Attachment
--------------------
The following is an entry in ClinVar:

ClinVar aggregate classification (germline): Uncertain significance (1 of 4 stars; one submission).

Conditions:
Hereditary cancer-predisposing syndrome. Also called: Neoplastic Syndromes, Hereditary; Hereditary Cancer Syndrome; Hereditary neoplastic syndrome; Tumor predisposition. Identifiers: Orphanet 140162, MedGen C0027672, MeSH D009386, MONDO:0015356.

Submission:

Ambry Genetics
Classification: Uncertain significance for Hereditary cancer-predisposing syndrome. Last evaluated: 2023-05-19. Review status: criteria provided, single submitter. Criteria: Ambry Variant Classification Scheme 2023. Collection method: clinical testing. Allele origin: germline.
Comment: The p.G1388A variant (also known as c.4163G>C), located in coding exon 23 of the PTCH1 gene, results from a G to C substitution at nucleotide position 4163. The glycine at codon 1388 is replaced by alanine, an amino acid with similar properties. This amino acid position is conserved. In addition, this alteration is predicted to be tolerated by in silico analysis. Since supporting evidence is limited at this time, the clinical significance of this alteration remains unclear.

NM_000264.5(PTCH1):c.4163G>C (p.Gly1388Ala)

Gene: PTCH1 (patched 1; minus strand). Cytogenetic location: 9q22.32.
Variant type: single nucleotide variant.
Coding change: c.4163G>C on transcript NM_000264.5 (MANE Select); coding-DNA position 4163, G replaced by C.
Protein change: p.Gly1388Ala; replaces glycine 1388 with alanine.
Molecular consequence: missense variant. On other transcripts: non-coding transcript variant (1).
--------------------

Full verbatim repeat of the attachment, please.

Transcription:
The following is an entry in ClinVar:

ClinVar aggregate classification (germline): Uncertain significance (1 of 4 stars; one submission).

Conditions:
Hereditary cancer-predisposing syndrome. Also called: Neoplastic Syndromes, Hereditary; Hereditary Cancer Syndrome; Hereditary neoplastic syndrome; Tumor predisposition. Identifiers: Orphanet 140162, MedGen C0027672, MeSH D009386, MONDO:0015356.

Submission:

Ambry Genetics
Classification: Uncertain significance for Hereditary cancer-predisposing syndrome. Last evaluated: 2023-05-19. Review status: criteria provided, single submitter. Criteria: Ambry Variant Classification Scheme 2023. Collection method: clinical testing. Allele origin: germline.
Comment: The p.G1388A variant (also known as c.4163G>C), located in coding exon 23 of the PTCH1 gene, results from a G to C substitution at nucleotide position 4163. The glycine at codon 1388 is replaced by alanine, an amino acid with similar properties. This amino acid position is conserved. In addition, this alteration is predicted to be tolerated by in silico analysis. Since supporting evidence is limited at this time, the clinical significance of this alteration remains unclear.

NM_000264.5(PTCH1):c.4163G>C (p.Gly1388Ala)

Gene: PTCH1 (patched 1; minus strand). Cytogenetic location: 9q22.32.
Variant type: single nucleotide variant.
Coding change: c.4163G>C on transcript NM_000264.5 (MANE Select); coding-DNA position 4163, G replaced by C.
Protein change: p.Gly1388Ala; replaces glycine 1388 with alanine.
Molecular consequence: missense variant. On other transcripts: non-coding transcript variant (1).